The Courier News from Blytheville, Arkansas on February 2, 1953 · Page 6
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February 2, 1953

The Courier News from Blytheville, Arkansas · Page 6

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Blytheville, Arkansas
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Monday, February 2, 1953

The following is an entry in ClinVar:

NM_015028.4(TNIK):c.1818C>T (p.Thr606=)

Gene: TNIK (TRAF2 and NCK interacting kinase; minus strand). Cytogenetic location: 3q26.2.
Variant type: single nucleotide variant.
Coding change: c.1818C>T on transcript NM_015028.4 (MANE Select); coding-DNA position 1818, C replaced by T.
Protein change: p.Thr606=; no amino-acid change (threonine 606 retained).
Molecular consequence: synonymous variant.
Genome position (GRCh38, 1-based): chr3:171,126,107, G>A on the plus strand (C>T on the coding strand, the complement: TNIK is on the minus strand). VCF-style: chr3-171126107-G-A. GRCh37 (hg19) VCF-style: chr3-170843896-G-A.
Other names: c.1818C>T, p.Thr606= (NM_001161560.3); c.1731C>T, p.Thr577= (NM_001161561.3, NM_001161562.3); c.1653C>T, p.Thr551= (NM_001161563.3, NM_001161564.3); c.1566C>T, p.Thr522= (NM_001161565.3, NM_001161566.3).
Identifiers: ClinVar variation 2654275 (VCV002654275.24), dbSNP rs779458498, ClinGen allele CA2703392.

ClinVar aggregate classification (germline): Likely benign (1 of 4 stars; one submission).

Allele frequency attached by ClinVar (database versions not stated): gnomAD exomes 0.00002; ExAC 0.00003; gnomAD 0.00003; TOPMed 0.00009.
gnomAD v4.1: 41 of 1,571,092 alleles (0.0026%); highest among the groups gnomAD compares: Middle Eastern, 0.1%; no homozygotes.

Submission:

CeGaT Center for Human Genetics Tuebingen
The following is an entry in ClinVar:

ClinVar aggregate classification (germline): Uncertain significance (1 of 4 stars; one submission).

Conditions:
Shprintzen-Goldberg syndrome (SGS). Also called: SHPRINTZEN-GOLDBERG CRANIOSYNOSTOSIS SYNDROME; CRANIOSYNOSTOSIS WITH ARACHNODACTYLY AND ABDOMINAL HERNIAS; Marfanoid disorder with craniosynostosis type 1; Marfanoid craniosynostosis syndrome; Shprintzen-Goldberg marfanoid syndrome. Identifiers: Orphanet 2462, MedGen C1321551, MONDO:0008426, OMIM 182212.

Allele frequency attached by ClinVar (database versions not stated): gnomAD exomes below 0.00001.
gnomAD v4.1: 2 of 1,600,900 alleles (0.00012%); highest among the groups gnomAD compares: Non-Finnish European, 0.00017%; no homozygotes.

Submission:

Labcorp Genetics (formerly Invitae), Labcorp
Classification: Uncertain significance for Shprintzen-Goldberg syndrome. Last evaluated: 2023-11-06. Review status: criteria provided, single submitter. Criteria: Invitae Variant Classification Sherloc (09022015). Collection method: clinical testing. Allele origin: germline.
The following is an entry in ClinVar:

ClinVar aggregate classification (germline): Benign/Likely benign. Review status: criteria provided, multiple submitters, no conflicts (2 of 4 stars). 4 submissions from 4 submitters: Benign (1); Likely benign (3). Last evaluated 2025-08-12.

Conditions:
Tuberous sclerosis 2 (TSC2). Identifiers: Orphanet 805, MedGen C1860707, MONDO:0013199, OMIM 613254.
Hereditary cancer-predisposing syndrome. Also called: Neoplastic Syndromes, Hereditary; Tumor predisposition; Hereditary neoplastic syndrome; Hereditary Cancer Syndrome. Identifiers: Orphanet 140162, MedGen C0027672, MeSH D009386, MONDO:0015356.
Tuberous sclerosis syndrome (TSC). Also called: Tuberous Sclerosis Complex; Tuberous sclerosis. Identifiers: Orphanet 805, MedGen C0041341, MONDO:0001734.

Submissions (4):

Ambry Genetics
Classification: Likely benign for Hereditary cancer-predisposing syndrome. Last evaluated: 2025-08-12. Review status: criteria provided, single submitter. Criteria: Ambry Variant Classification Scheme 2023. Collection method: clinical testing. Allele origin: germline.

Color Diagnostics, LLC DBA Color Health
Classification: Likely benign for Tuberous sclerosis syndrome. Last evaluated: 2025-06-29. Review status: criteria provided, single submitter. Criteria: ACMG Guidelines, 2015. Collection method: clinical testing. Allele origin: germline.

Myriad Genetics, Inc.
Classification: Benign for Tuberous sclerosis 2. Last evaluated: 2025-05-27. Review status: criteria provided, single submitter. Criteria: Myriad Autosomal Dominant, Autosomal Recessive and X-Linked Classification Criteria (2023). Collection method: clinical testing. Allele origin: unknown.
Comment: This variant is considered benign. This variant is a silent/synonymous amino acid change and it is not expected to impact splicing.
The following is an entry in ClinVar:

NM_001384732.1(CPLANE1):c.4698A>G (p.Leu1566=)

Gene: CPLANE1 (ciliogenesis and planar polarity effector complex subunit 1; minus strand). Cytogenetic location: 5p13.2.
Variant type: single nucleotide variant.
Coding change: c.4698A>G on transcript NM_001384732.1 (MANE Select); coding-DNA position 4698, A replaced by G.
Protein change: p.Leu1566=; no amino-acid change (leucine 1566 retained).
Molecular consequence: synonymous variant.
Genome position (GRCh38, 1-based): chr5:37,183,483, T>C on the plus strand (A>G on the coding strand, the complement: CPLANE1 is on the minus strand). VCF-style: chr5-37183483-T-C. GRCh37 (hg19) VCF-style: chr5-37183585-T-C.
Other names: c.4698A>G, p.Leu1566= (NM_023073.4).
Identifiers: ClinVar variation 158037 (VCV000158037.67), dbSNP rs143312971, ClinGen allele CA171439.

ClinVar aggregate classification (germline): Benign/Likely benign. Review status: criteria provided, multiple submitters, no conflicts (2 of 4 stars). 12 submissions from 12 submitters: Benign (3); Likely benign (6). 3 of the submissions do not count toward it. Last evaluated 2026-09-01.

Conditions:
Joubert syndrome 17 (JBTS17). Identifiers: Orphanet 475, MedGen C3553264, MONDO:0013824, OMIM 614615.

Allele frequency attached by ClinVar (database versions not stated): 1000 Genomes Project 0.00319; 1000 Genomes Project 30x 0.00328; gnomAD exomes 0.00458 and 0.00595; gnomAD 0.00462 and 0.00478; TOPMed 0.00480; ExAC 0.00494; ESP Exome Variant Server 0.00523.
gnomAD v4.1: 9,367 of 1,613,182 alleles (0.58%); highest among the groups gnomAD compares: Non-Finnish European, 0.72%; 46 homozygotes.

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BLYTHEVILtB (ARK.) COURIER NEWS • BLYTHEVILLB COUMER WWS THE COURIER KTWB CO. M. W. HAT MM, P»btoh*r BAMY A. HAIKB8, /UttaUnt PttMbtor A. A. rRBDRICKSON, Editor PAUL D. HUMAN. AdrrrtUirn tlan>|*r Bolt National Adrrrtlslng R«p»sen(atlrw: W»ll»c« Wltmer Co., New York, Chlcwo, Detroit, Atlanta, Uemphk. Entered u second clasa matter >i the poet- cttlcl «l BlytheTllle, Arkaruii, under net of Con- freH, October *. 10X7. Member o( The Associated Prew SUBSCRIPTION RATES; Bjr carrier In th« city ot BlytheTllle m any suburban town where carrier wrrlc* 1* maintained, 25o per week. By mall, within a ractlui ot SO mllet, IS 00 per year, »2.50 (or six months, $155 (or three months; by mall outside 50 mile lone, J13.58 per year payable In advance. Meditations Wherefore he sallli, Awake lliou that steepest, and arise from (he destl, and Christ shall |!vt (hcc Hffhl. — Epfccslans ?:14. 4 . * * In ChrEst man finds the "way, the truth, the life. In science he finds the means to walk in the way, to realize (lie truth, nnd to enrich the life. — Bishop O. Bromley Oxnam. Barbs Two ears and one mouth Indicate that you should listen twice as much as you talk. • • • Dry rot costs lumbermen millions, says a scientist. And just think how much It cost* the V. S.- tovernmcnt. • * • Some neighbors are wonders at talking — the trouble being that wonders never cease. • * * With Ion* »klrf«, half the world can't Ml l( the other half hni a leg to stand on. i • • • A New England man haa studied snowflakes for IS years. We don't get the drlftl Nation Must Hope Wilson Can Live Up to Expectations As Secretary of Defense Charles E, Wilson fcmbarks upon one of the toughest assignments in tho American government, the nation must hope that he can approach it with the vigorous efficiency and imagination President Eisenhower expects of him. Alone of the President's cabinet, Wilson hatl to undergo trial by fire from the Senate right at the start- The issue precipitated by his General Motors' stockholdings developed suddenly to plague him and the President at the very moment Mr. Eisenhower was assuming power. Analysts of the Washington scene are still busy assigning blame for this unhappy incident. Some hand it to Sherman Adams, presidential assistant, and Attorney General Browntll, declaring they failed to see the problem coming and hence did not brief Wilson on his legal status. Others point the finger at Wilson himself, insisting lie should have inquired exhaustively into the steps tnkcn by prominent predecessors in government posts who had had heavy corporate holdings. A few suggest the problem never would have arisen so acutely had not garbled versions of Wilson's secret Senate committee testimony been leaked out by several senators. According to ^inofficial accounts, Wilson emphatically "declined to disqualify himself from acting in matters affecting General Motors, and staled that "what is good for General Motors is good for the country." The released testimony shows, on the contrary, that Wilson twice indicated to questioning senators that he would disqualify himself in such matters. It shows also that his statement equating GM and the national good was not a highhanded declaration of corporate virtue, but an assertion of honest bblief that sound government policies usually work for the good of both. This episode underlines again the dangers inhtrcnt in the standard Senate routine of secret- hearings followed by generous leaks to the press. In t h o interests of accuracy it would perhaps be better for tht secrecy ban to be used only in the most extreme instances. The alternative — compelling senatorial silence — seems impossible to attain. If Mr. Eisenhower's staff w a s at fault in failing to anticipate this problem, let's hope the lesson has been well learned. As for Wilson, lie especially ought to have taken instruction. He seems to have been guilty of'too carefree an attitude about his legal status, and to have ihow» »n unfortunate tendency to lec- tur« members of the Senate. This you do not do, «von though *ome of them msy n«ed it. In the end, he was brought to sober awareness of his position, and he divested himself of his GM stockholdings. No on* ever had questioned his integrity, and his confirmation by the Senate followed swiftly, with but minor dissent' Some slitl doubt that the defenso' chief should be a mnn with past ties to the firm that does the most business with the armed services. But it was of course Mr. Eisenhower's idea to choosy just such a man, on the theory that he would ba exceedingly wise about military procurement and could, better than most, save part of its stupendous cost. We shall ste now how the theory works in practice. • Motorists' City In I.os Angeles, where superlatives have to be traded in every year fo rnew models, the boom goes on. They'rt forecasting now that the city and its vast metropolitan area may catch the second- ranking Chicago area by I960. If Detroit is the motor city, Los Angeles is the motorists' city. The per capita use of automobiles there is unrivaled in America. In many sectors a car is the only means of getting around. It is a community built specifically for the automobile. An enterprising fellow, or group, appears to h'ave taken particular note of this. The evidence is a used car emporium stretching over nearly 15 acres, with 400 big floodlights to make the night- time'customers sure of their bargains. The place has a 1250-foot sign, wider than the top of Hoover dam. The cars which populate this "city of cars" will probably nevt-r be so cnsily parked again. Views of Others Excess Taxes Hard - pressed American business linns undoubtedly arc encouraged by the predictions nmdo In Washington by members of the House Ways and Means Committee that the so-called excess profits luxes will be allowed to expire at the end of the present fiscal year. The tax, which sometimes runs the govcrn- • ment's take up to 82 percent of business profits, was Imposed shortly jxfter the start ot the Koretm War In the surfffiier of 1050 to help pay for defense expansion and to hold down any way profiteering. The Inx Is scheduled to die next June 30. and the chairman of tho House Ways and Means Committee (whore all federal tux legislation must start), Rep. Reed of New York, says he thinks the tax should die "n natural death." He and others have spoken out against the law's throttling effect on business, and unfair, arbitrary and discriminatory tax provisions. Many legislators are coming nround to the business man's view of the tax, tlmt it hurts the nation's economy rather than helping it. Another tax which should he killed by Congress as soon as possible In the double tax on corporate profits. Under present laws a corporation has to pay a high corporation lax. ns well as the exce.is profits lax. And then the stockholders of the coriwratlon have to pay nn Income tax on their dividends. Thus the corporate earnings are taxed twice, to the disadvantage of the stockholders fand most stockholders nrc small ones.) Tills double taxation has worked toward restricting risk capita], which Is the backbone ot the American economy. —Carlsbad (N. M.) Current-Argus. Still In The Senate Sen. Hubert Humphrey Is still striving to repeal the Senate rule allowing filibuster. It continues to be n source of regret to many of us that Ihe Minnesota Fair Dealers did not come up for rc-clcction In 1952. Few hearts would have been broken In this part ot the country If Sen. Humphrey had joined his Michigan colleague. Blair Moody. In returning lo the ranks of private citizenship. Sen. Moody, we note, has tossed In the lowel and won't demand that re-count alter all. —Charleston <S. C. News and Courier. SO THEY SAY MONDAY, FEE, 2. .1953 'Calm Down, It's Oniy Burning on One Side' Peter ft/son's Washington Column — Dems Juggled Oil Cartel Case And Fumbled It at Last Minute WASHINGTON —(NEA)— The dirtiest brnt Ictt on the Eisenhower doorstep by the departing Democrats is the now- celebrated international oil cartel cas.e. The Inside story of lost- minute handling of Ibis problem chiltl by the Truman administration Is Just now begin n 1 n g to Pettr Ed ion come out. It Involved n wide split In the Truman cabinet and the National Security Council, which la tho top govcrn- nenl defense planning group. The sequence of events leading ip to this grand snrvfu goes back 'o Iran's 1051 nationalization of Its ul properties, then under long lease o the Brittsh-conlrolled Anglo-Iran- nn Oil Company. In July, 1051, J. Howard Mc- Ornth, the U.S. attorney general, granted to Defense Production Administrator C. E. Wilson authority 10 form a foreign petroleum sup- sly committee from !S leading u. S. oil companies, with Complete Immunity from any possible anti- !rnst prosecution. Purpose of this "voluntary agreement," ns It was called, wns to help meet the world 011 shortage caused by the shutoff of 700.000 barrels of dally oil production from the Iranian fields. By July.. 1952. Ihc world oil supply situation had been largely straightened out. Tho 19-company "plan for action No. 1," under which this had been accomplished, wns therefore suspended. Two of the companies dropped out of the agreement. But Ihe other n continued to work together In n Park Avenue. New York, headquarters, which Ihcy maintained at their own expense, to furnish the government with world oil supply information on request. Last September, however, Attorney General James P. McGranery, who had succeeded McGrath, wrote lo Henry H. Fowler, who had succeeded Wilson, that there was no longer any need for continuance of this voluntary agreement among the oil companies. Mr. McGranery requested that their association be suspended. This would automatically end the immunity from possible anti-trust action. Mr. Fowler wrote back In October (hat In the opinion of the secretaries of Defense and Interior, the need for government cooperation with the oil companies still existed. Some areas ot the world had only a 10-day reserve of aviation gas on hand. It was necessary for the U.S. government to know what these supplies were nt all times. The Information could be secured only from the oil companies who could also get Information on foreign oil stocks. In spite of this. Attorney General McGranery on Jan. 7 repeated his request to Mr. Fowler that the voluntary agreement be suspended. The matter was then taken lo the cabinet meeting on Jan. 16. Mr. Fowler explained that with a settlement of the Iranion'oll crisis pending, the world oil supply situation might ngntn be upset. He then showed Mr. McGranery an unsigned drnlt of a letter in which he nsked authority to continue the foreign petroleum supply committee. Mr. McGranery then asked Mr. Fowler not to send that letter until Department of Justice aides' were consulted.'. That same afternoon, however, Mr. McGranery sent to Fowler a third letter asking lhat Erskine Johnson • IN HOLLYWOOD HOLLYWOOD — (NBA) — Ex- since his return from England and cluslvcly Yours: The love story o( three others are bclnu dlscussprt Ernie Pyle and his wife, svritten He's beaming: , "Tlic same guvs who sat around sneering, 'SONNY TUFFS?' by his long-time friend, Paige Cavanaugh, is being blueprinted (or the screen as a possible sequel 16 "The Story of G. I. Joe." Producer Lester Cowan and Cavanaugh arc huddling on the Idea with Herb Shrlncr playing the role of Cavanangh as well as narrating (he film. Herb's making his debut for Cowan in "Main Street to Broadway." Burgess Meredith created the Pyle role but Cowan says he'll need a younger actor if he films the sequel. - I)«t(ors .Ii.ive given Jerry Lewis a warning that if he a(*ain Injures Ids kneo he'll risk permanent stiffness. Ile'll probably wear a firace when doing Ills slrcminns comedy routines. 'Flic flash from Ihe "Mogambo" location site In darkest Africa is that Clark Onble and Grace Kelly, one of the dolls in the film, are in a romantic whirl .... Zsa Zsa Gabor, hubby George Sanders and David Nivcn will be co-starred in "The Little Hut." to be filmed in England. It's a love triangle on a desert island .... Now it's the department-store Industry wailing that movies are libeling the retail trade with too many gum-chewing sales clerks and pompous floorwalkers. Wakcr Upper? As a TV panel show guest. Sonny Tufts was tossed this problem by a housewife; "My husband goes to sleep at the movies. What should I do?" "Buy hfm a bag of popcorn," filliped Tufls. "No Escape," a murder mystery thriller, is Sonny's second movie. haven't worked In six months. 1 Attention ' Errol Fl yim Prank Sinatra and Tommy Manville- Katy Jurando. tho Mexican star who zoomed to prominence in High Noon." says she wants to marry an American mnn. "They are so deofercnl from Mexican man," she .tells it "They stay home and pay attention to then- wives. American mcns arc one-woman mcns — they stay put and stay faithful." * Arthur Blake, the impressionist. is lamenting: "The stars of today study Shakespeare. Their hero is Oscar or bust, Buf give me those old silent beauties, Vho liollored and threw things and cussed. Hut alas, they are gone, And those beds shaped like a swan Are all gathering cobwebs and dust." he withdraw all requests for continued action under the old agree merjt. v The apparent reason was that the Department of Justice, with its grand jury investigation of the oil cartel underway, felt thnt ifs'case would be weakened if the voluntary agreement were continued. Threw Oil on Fire In the meantime, the National Security Council had met. On the urging of the secretaries of State and Defense' a I.fat recommendation was marie that the criminal anti-trust case against the oil companies be dropped unconditionally. , President Truman approved it. j In place of this, however, an at- ; tempt was made by the Department' of Justice to get the oil companies to agree to continuation of the grand jury investigation and a civil anti-trust action, in exchange for dropping the criminal suit. That did throw oil on the fire. On Jan. 19, the last day of the Truman administration, Mr. Fowler sent off his letter to Mr. McGran- cry, urging that the voluntary agreement be continued. So there the matter rests, until the Eisenhower administration can get together to decide what to do about it. Sometime soon a Department of Justice attorney imist again appear before Federal Judge James R. Kirkland in District of Columbia Court to state the government's further Intent in the oil cartel case. Up to now this case has been in charge of Leonard Emmerglick, acting as a special assistant attorney general. The attorney general. Herbert Brownell, has at this writing given no Indication whether Mr. Ernmer- glick will continue in chnrge ot the case, or what the new administration oil policy will be. free raise to two hearts since he has only 7 points in high cards. However, he is entitled to count 1 point extra for the king o( his partner's bid suit and 1 point for the doubleton in clubs. With a count of 9 points, he can afford to raise. South doesn't count anything for his jack of spades since the bidding clearly makes that worthless. However, South has 16 points in high cards in the other suits, counts 2 points for his two doubletons, and 1 point extra for his length in hearts after North has raised that suit. His own count Is therefore 19 points, and his partner's free raise promises at least 8 points. The combined total is surely more than the 26 points usually needed for a game South must exercise care In Jlaying this hand even though he has enough points to make his contract. West begins by leading hree top spades., and East discards a club as South ruffs the third round of spades. This discard should warn declarer of his danger. He cannot afford to.enter dummy with'the ace of diamonds in order to try the nub finesse. The finesse would lose to West's kink, and West would lead another spade, forcing declarer to ruff and also giving Ease a. chance to discard bis lasl club. After this sequence of plays ; South would be unable to make lis contract. If he/drew trumps, ic would not be able to ruff his wo small clubs in the dummy. If South failed to draw trumps, he would not be able to make his ace' of clubs. Declarer makes his contract by (he simple device of ignoring the 'incsse in clubs. After ruffing the third round of spades, South simply cashes the ace of clubs and ;ives up a club trick. Now nothing can prevent declarer from the Doctor Says— B.T EDWIN F .JORDAN. M.D. Written for NEA Service There is no unanimity of opinion ns to Just when this day (of the application of nuclear principles to industry) will dawn, but I'm convinced most of us will live to see It. — Atomic Energy Commission official William Davidson. • * « We think if we can get enough people in Congress to agree with us we can gel the kind ot law we want and make the Tuft-Hartley law look something like we would like it to look. — AFL President George Mcany. » ' » * It (TV) amuses people when they should be amusing themselves. 1 couldn't get the children away from It. it was corrupting their education. — London'! Lord H&wkt. Mrs. H.'C. nsks for a discussion of congestive heart failure — a difficult task Indeed. To begin 'llh, what does this term inean? Congestive heart failure Is generally applied to a condition In which the heart falls to pump enough blood rapidly enough through the system. The first sign of this failure on the .part of' the heart is usually shortness of breath following exertion or exercise which formerly did not cause such heavy breathing. . If the heart failure gets worse, it is followed by accumulation of some fluid in the lungs, often accompanied by cough and by the appearance of dropsical mild or cdemn. usually In the feet and ankles, and sometimes In other parts of tlic body. Congestive heart failure Is not elt a particular kind of heart disease. It can result, In fact, from any serious disease which attacks the heart — such as rheumatic fever, coronary Ihromljosls. or congenital heart disease. This docs not mean that all of those afflicted with heart disease eventually develop congestive heart failure, because many do not. What happens in congestive heart failure Is quite complicated. It Is now believed that the trouble Is perhaps not only In the pumping action of the heart itself, but also In the gradual Increase In back pressure of the blood against the heart, so that it has to work hard, er. Furthermore, It l.i associated with some lessening o( the filtering power of th. kidneys, u> in- crease In the amount of sodium in the blood, and Increase In the amount of blood In Ihc system. Also, of course, more water is retained in the system than should be. largely as a result of the failure of the kidneys to excrete as much water and sodium as they normally do. Treatments Arc Many The attack on congestive heart failure must therefore be conducted on several fronts. It Is important to know what kind of heart disease was originally responsible. It is also Important to find out the degree of congestive heart failure; that is. how serious the heart failure may be. From here on the physician often employs methods aimed at increasing the pumping power of the heart, at lessening the back pressure against the heart, and at increasing the elimination of water and sodium through the kidneys. Many methods nre used to accomplish these results, nnd while congestive heart failure must always be looked upon as a serious condition, physicians are frequently able to do much for victims ot | this condition which will prolong life and add greatly to their comfort. > JACOBY ON BRIDGE Ignore Finesse; Moke a Contract By OSWALD J.VCOBV Written for NEA Service Monday Is bridge lesson day, and as usual I will discuss bidding according to the point-count method 'so that beginners and average players can see how the. experts bid. Just in case you're not familiar with the point-count, here it Is: count 4 paints for each ace in your hand; 3 for each kinz; 2 for each queen; t lor each Jack. There are 10 points in each suit HE WAS n rather noted chief of police and someone asked him If It were tni? lhat he was brought up in a tough neighborhood. "Tough?" said the Chief. ''Why it was so lough in our neighborhood, a cat with a Mil wns a tourist."—Asheville (N.C.) CUlien. NORTH A3S52 » K 10 5 « A 9 6 3 + 95 WEST AAKQI06 + KJ104 .South 1 V 4 V SOUTH <D> AJ3 VAQJ32 »K5 * A Q 8 7 Neither side cul. West Noiih I A 2V Pass Pass Opening lead—4 K EAST A74 V 9876 »QJ10S East Pass Pass Hedy Lamarr fired her attorney, who comhed the money haystacks without success to find financing 'or her film proper!;', "The Book ot Esther." Lans Turner's .clling pals that she nnd daugh- .er, Cheryl, are. off to Europe in February Alec Guiness will drop in on Hollywood this year. Not for a film, though. He'il ba finishing up his Canadian tour in a British stage hit. Downcast Kycs Jack Benny was asked to pos» with Marie Wilson at a restaurant. "Aw, Jack, you dropped your eyes when the shutter clicked, you looked down," protested the lens- "Where else «rc you suppoied tr> look when you're with Mario U'ilson?" dead-panned Benny. Get ready lo scream, Hollywood. Sir Michael Balcotn, who produced British comedies, Is getting ready to film "The Love Lottery." n's about an English actor who Is Imported.-by Hollywood and bs- comes "artistically corruptedl" 75 Yean Ago In Blytheville C.-V. Sebaugh. w. C. Garrigan and Dr. J. M. Wall were made members of the Lions Club at an Induction ceremony today at Hotel Noble. . Harold Sudbury, who was injured in' an automobile accident two weeks ago is now convalescing at his home on Chickasawba Avenue. Of the 10.098 p'eople in Blytheville, 777 were out of work on Nov. 16, 1937, when the unemployment survey was made by the federal government, a report of the director of the census reveals. It shoold be a fat time for/i ruffing his remaining clubs with ghosts, considering all the Dem-jj dummy's high trumps, after which ocratic memoirs there are to be' the rest is easy. written. r February Features Answerio Previous Puzzle and « points in the entire deck You and your partner usually ncr 26 poinls to make a game- points for a small slam; 37 for grand slam. North can barely muster up 33 HORIZONTAL. 1 Ground day is in February 4 Confine 8 Joson's ship 12 February-born President's nickname 13 Butter substitute 14 Plant 15 UesccivJant 16 Illicit liquor 18 More trivial 20 Canvas shelters 21 Varnish ingredient 22 Fish (p!.) 24 Adam's son 2G Network 27 Cistern 30 Stupefy 32 Bridge holdini 34 Rented 35 Italian name for Italy 3G Sea-eagle 37 Not clerical 39 Communists 40 Founder ot Pennsylvania 41 Writing tool 42 Malicious burning 45 Severe 49 Illegal . business man 51 War god 52 Wings 53 Taverns 54 Seine 55 Wagers 56 Diminutive suffix , 87 Worm VERTICAL 1 Clasp 2 Musical instrument 3 Refined man 4 Funny 5 Century plant 6 Washing- Ion was born in February 7 Eternity 8 Five residue 9 Chech 10 Gentleman (slans) 11 Poems 17 Thoroughfare 19 Ankle bone 23 Garret • 24 Competent 25 Malt beverage-10 Prods 28 Fortification 41 Analyze 27 February love gramma! message 42 Wandere 28 Tart •IS Chest n 23 Afternoon 44 Cat dism parties «Tear 31 Moon goddess 47 Angers 33 Nostrils 43 Felines 38 Nick 50 Cravat